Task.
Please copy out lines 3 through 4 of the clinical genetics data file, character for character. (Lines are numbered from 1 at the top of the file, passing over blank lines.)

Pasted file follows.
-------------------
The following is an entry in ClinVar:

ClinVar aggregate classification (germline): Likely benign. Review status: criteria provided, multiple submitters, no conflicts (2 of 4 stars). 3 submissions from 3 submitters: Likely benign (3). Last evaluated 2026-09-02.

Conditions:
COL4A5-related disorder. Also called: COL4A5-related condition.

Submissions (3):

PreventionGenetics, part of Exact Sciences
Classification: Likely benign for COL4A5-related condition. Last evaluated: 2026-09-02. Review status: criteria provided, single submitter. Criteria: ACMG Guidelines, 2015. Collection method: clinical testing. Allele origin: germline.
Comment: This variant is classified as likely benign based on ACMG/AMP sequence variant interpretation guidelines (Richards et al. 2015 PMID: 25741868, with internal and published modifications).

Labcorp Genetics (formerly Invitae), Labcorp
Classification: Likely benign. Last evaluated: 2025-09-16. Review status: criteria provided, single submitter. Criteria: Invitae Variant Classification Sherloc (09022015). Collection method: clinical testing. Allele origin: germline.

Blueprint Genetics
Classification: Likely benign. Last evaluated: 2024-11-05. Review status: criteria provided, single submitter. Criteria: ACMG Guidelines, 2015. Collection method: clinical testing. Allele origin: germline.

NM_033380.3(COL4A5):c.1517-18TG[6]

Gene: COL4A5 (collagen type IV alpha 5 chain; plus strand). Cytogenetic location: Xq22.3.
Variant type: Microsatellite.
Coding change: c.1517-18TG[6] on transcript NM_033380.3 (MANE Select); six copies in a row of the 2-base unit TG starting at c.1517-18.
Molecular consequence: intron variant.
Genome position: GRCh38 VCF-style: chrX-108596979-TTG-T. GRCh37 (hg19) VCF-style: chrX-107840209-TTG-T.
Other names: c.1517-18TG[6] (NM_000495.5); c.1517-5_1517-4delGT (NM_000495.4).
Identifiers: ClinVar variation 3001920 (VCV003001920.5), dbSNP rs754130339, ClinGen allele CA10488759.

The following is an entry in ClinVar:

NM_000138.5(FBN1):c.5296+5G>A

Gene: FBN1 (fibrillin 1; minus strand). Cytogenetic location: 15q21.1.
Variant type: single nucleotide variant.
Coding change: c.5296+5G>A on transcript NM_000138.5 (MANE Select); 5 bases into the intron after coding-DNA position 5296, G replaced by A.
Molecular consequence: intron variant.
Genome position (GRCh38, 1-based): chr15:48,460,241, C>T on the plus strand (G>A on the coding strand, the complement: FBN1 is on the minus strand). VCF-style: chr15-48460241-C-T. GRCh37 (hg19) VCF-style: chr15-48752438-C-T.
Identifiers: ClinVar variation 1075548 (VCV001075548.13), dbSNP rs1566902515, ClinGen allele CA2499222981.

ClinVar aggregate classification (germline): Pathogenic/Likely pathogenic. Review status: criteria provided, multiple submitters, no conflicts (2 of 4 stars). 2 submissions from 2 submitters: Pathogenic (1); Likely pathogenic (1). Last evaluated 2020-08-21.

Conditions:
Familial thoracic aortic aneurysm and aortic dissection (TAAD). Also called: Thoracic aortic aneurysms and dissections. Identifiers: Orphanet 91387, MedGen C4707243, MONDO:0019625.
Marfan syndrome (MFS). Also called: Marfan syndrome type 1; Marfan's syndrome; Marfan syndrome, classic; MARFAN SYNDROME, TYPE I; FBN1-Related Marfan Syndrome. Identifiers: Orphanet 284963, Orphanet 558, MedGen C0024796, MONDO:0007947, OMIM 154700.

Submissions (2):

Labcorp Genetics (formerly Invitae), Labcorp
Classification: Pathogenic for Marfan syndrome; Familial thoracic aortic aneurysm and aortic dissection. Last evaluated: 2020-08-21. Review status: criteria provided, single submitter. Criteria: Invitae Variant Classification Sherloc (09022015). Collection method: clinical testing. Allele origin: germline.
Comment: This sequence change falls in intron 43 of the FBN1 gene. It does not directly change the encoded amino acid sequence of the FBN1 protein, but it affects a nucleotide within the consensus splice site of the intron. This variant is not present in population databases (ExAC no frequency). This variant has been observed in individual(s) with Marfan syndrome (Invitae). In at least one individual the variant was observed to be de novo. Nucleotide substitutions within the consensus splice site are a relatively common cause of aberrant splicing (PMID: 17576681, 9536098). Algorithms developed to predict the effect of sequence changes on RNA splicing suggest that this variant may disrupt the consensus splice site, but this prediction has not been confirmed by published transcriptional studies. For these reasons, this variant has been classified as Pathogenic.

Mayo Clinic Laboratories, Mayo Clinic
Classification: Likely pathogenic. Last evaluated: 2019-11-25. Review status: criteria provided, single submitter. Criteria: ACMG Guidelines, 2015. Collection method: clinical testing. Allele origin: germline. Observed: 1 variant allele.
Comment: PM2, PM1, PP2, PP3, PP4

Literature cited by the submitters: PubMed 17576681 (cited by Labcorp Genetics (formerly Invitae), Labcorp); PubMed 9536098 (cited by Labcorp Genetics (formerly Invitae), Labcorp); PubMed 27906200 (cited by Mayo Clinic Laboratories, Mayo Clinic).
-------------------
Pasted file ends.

Conditions:
COL4A5-related disorder. Also called: COL4A5-related condition.